Toward achieving a biological obturation, research is under way to regenerate vital pulp in the root canal space after debridement and disinfection. Various attempts are being made to search for the best method to deliver stem cells, scaffold, and growth factors in the canal lumen so that it can regenerate the vital pulp as existed before pulp infection had occurred. However, the total pulp volume in permanent teeth is 0.38 cc with the mean being 0.02cc. [5] The functions of pulp listed are nutrition, defense, and repair. In a mature tooth with fully developed root, both laterally and apically, the function of dentin deposition is not required. Therefore, regeneration of pulp in a fully mature tooth is not likely to be of much benefit. Mao stated that attempt to regenerate tissues and high cost may be justified for potentially life-threatening diseases such as Parkinson's disease, diabetes, and spinal cord injuries, but likely not for tooth regeneration. [6] Applying the same analogy, attempt to revitalize a fully mature tooth after endodontic treatment with extraneous stem cells, growth factors, scaffold, etc., and the cost involved is similarly neither required nor justified.

If a canal after cleaning, shaping, and disinfection, can be maintained in a disinfected state, without recurrence of infection, the apical pathology can be healed, and a biological barrier, composed of fibrous or cementum tissue over the root apex can be achieved (which is considered the most desirable outcome of conventional endodontic treatment) without obturation of root canals, will be highly advantageous and cost saving.

The novel, non-obturation, "regeneration-based" treatment protocol "SealBio" was conceived and developed in 2009. The patent application was filed in 2010 and Australian and US patents were granted in 2014 and 2015 respectively (Australian patent no. 2010355508 and US patent no. US 9,180,072B2). The technique has been tested over the past 6 years on 134 teeth in 116 patients. This paper reports on the philosophy of treatment, its application in varied clinical cases, outcome, failures, and retreatment considerations in the light of treated cases and explains the scientific basis of all the procedures employed with evidence from the existing endodontic literature.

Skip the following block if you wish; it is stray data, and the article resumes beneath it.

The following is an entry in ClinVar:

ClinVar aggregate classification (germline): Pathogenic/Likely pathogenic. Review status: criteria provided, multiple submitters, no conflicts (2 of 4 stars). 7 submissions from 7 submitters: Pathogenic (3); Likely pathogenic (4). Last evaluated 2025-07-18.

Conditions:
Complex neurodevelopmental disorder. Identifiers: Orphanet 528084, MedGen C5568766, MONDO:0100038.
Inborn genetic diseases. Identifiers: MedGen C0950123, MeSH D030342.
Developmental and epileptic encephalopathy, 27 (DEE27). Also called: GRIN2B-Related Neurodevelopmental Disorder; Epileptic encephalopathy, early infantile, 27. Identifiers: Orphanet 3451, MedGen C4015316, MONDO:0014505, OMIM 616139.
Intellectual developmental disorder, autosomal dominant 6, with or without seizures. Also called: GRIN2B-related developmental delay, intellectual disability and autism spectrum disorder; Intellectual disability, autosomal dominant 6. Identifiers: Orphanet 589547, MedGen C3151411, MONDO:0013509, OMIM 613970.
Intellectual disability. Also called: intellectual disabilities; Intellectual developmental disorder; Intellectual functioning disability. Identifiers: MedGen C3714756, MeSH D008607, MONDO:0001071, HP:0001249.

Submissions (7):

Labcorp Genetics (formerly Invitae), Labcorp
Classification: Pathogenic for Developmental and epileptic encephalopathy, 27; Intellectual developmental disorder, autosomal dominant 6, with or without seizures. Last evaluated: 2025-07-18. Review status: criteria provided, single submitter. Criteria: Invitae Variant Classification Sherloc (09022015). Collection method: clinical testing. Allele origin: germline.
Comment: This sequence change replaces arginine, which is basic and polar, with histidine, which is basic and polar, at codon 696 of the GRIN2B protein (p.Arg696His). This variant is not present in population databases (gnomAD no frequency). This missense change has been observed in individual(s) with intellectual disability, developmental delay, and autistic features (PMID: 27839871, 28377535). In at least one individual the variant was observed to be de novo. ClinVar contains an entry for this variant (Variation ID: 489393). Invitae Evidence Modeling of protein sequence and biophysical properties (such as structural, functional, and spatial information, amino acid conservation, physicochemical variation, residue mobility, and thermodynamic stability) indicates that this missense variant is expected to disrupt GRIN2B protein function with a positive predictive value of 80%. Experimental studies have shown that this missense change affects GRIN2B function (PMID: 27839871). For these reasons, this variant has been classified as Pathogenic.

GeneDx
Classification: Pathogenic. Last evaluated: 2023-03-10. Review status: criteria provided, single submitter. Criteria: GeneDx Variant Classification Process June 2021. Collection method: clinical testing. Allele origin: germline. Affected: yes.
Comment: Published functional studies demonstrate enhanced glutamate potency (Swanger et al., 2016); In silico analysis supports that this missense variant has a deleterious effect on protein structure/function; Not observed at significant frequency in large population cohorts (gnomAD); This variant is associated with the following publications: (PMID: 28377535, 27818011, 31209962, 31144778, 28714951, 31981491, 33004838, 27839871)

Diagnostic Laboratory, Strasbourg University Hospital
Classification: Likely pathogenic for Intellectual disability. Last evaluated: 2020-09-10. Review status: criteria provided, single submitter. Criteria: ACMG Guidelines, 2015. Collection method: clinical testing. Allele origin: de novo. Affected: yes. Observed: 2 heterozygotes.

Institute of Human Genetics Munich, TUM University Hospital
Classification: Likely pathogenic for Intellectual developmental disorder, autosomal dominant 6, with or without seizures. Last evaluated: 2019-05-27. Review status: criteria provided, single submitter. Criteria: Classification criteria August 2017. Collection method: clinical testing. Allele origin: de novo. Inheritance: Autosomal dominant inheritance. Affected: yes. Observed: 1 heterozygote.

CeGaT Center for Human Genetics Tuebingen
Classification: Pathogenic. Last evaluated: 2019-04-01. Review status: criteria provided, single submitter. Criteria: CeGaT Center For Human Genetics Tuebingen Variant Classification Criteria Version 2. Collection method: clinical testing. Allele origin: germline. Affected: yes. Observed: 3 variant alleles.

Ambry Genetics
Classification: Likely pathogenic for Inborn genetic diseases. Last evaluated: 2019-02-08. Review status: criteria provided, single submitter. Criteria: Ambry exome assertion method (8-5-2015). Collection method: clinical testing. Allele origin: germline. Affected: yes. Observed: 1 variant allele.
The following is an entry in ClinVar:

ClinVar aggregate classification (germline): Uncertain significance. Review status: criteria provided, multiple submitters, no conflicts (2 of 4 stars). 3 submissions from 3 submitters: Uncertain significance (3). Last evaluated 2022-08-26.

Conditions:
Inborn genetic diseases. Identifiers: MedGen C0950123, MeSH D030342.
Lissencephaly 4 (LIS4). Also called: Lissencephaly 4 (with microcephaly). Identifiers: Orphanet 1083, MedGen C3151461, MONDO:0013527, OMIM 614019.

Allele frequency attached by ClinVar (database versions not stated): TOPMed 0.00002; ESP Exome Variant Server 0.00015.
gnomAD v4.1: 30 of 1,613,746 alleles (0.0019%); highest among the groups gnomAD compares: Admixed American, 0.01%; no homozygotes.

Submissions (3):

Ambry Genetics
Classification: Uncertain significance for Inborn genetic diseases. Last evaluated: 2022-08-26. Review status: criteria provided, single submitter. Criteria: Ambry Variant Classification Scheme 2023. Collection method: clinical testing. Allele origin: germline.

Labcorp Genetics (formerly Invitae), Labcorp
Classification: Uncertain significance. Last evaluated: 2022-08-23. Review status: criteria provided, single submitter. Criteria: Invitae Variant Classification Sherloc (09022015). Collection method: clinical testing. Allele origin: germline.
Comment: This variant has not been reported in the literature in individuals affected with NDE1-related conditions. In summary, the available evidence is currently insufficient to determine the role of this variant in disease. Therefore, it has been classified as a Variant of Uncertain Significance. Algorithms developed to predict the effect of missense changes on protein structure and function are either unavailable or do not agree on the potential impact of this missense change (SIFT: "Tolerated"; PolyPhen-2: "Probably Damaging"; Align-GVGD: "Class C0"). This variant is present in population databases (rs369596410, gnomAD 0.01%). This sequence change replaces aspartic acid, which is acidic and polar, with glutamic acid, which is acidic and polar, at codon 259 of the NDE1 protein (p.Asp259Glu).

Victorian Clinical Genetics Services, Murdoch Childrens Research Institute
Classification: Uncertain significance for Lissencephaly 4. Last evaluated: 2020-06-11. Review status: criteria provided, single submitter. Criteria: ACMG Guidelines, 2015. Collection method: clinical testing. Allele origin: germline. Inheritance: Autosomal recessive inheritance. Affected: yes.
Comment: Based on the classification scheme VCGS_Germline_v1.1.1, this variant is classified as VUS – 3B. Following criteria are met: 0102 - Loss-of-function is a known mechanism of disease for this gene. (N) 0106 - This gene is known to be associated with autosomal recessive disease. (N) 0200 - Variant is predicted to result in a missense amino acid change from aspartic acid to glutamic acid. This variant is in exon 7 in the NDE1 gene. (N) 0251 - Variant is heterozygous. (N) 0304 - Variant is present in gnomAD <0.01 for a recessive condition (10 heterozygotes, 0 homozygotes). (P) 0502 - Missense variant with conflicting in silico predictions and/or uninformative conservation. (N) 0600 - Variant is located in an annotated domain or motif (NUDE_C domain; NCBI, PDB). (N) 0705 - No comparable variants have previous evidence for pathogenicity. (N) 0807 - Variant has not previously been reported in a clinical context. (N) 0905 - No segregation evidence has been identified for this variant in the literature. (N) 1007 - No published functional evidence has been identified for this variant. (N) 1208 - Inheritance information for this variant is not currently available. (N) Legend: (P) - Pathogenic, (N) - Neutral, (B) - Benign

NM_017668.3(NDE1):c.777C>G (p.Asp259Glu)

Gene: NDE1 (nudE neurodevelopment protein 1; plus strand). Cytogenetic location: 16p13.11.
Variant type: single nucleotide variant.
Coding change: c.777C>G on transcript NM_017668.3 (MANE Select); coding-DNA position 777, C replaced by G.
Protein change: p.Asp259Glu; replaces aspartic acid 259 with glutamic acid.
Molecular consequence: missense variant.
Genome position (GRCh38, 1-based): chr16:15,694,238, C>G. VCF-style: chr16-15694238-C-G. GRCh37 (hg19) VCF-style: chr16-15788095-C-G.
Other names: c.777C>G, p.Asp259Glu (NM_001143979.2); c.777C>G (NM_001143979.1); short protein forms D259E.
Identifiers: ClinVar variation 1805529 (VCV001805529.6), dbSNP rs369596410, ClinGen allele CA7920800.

Materials and Methods Top


The study was conducted at the Centre for Dental Education and Research at the All India Institute of Medical Sciences, New Delhi. Ethical clearance was taken from the Institute Ethics Committee (P-06/January 21, 2009 dated February 12, 2009), and the study was registered with Clinical Trial Registry of India (CTRI) and Universal Trail Registry Number (UTRN) of WHO (CTRI/2010/091/001030, June 28, 2010, and 
UTRN WHO TEMP UTRN 093019259-2306201023293507). The patients who presented with either irreversible pulpitis or acute and chronic apical periodontitis, in reasonably good health, were randomly recruited, irrespective of age and gender during 2009-2014. The procedure was explained in detail, and a written informed consent was obtained from all the patients. The treatment was initiated in the tooth/teeth requiring endodontic therapy. Access cavity was prepared, and chemo-mechanical preparation was performed under aseptic conditions using instrumentation with crown-down technique and copious irrigation with 2.5% sodium hypochlorite. Apical patency was maintained throughout the cleaning and shaping procedure. As recommended in conventional root canal treatment, the canal was enlarged 3 sizes larger than the initial apical file size. Intracanal dressing of either triple antibiotic paste of ciprofloxacin, metronidazole, and tetracycline (in cases treated during 2009-2011) or calcium hydroxide (later since 2011) was given, and the cavity was sealed with intermediate restorative material. In the next visit after 5-7 days, if the clinical signs and symptoms were resolved and on opening, the canals were found dry and clean, the following steps were done to perform SealBio: